Good morning! Happy Epiphany for those who are marking the end of the 12 days of Christmas! Today’s reading is Genesis 18-20, which juxtaposes the promise of new life in Sarah’s womb with the judgment and destruction of Sodom and Gomorrah.
Genesis 18 starts out with a lovely demonstration of hospitality toward guests when God in the form of three men (which many say is a metaphor for the post-biblical idea of the Trinity) arrives at the tent of Abraham and Sarah. Abraham spares no expense or effort to care for the needs of his guests—water, bread, shade, curds, milk, and meat are hastily provided. This hospitality allows space for lengthier conversation, in which Sarah overhears that despite being post-menopausal and barren her whole life, she would have a child within the year. The subject of Sarah’s laughter will return in tomorrow’s reading, when the child arrives.
Meanwhile, the three-traveler manifestation of God continues on toward Sodom and Gomorrah. God shares with Abraham that the towns have grown so wicked they are intended for destruction. Their example is to teach Abraham’s descendants about the importance of doing righteousness and justice. Abraham tests God’s mercy on the righteous lives who might be destroyed along with the wicked. Note the long-suffering patience of God, who agrees that if only ten righteous people are found the whole place will be spared.
At least one person in Sodom demonstrates righteous hospitality at first, as Abraham’s nephew Lot invites the strangers to stay with his family and they eventually consent. For good reason, since a mob of every other man from Sodom demands to get their hands on these guests. 19:5 indicates that they intend male rape on the visitors, a brutal and flagrant violation of the hospitality which ought to be extended to all guests. Lot offers his daughters to the mob (his virtue is pretty limited after all), the strangers save the family and advise them to get far, far away. Lot dallies until the strangers push his family out of the city, and his wife is a casualty when the devastation finally arises. The destruction of Sodom and Gomorrah comes up several times later in the Bible. Ezekiel 16:49, for instance, says, “This was the guilt of your sister Sodom: she and her daughters had pride, excess of food, and prosperous ease, but did not aid the poor and needy.” While homosexuality is sometimes considered the “sin of Sodom”, this is nowhere reflected in the Bible. Judgment fell on this town because of its widespread unrighteousness and inhospitality to strangers.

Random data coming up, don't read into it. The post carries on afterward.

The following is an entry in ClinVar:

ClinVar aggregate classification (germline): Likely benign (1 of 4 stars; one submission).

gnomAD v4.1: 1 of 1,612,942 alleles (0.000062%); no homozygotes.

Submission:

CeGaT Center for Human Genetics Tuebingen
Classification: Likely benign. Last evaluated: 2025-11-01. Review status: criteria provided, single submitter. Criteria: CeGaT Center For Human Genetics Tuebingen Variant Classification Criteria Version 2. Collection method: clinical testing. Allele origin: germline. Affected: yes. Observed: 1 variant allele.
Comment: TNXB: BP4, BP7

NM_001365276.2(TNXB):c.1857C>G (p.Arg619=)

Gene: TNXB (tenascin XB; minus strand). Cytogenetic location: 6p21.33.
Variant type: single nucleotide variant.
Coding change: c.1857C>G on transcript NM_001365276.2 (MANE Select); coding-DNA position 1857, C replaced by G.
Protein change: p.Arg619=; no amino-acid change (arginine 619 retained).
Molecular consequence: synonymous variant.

Two other curious stories round out the rest of this reading. The unseemly story of how Lot’s daughters gave birth to Moab and Ammon seems intended as another example of slander against other groups. The Moabites and Ammonites come up later as adversaries to the descendants of Abraham. Sarah and Abraham lie about their marriage again in Gerar—it seems to have been a theme of the stories of this time, because we’ll see it again with the long-promised son who finally arrives tomorrow. Happy reading!
Please join discussion of this passage at the Daily Bible Facebook group, or comment below. Tomorrow’s passage is Genesis 21-23. Thanks for reading!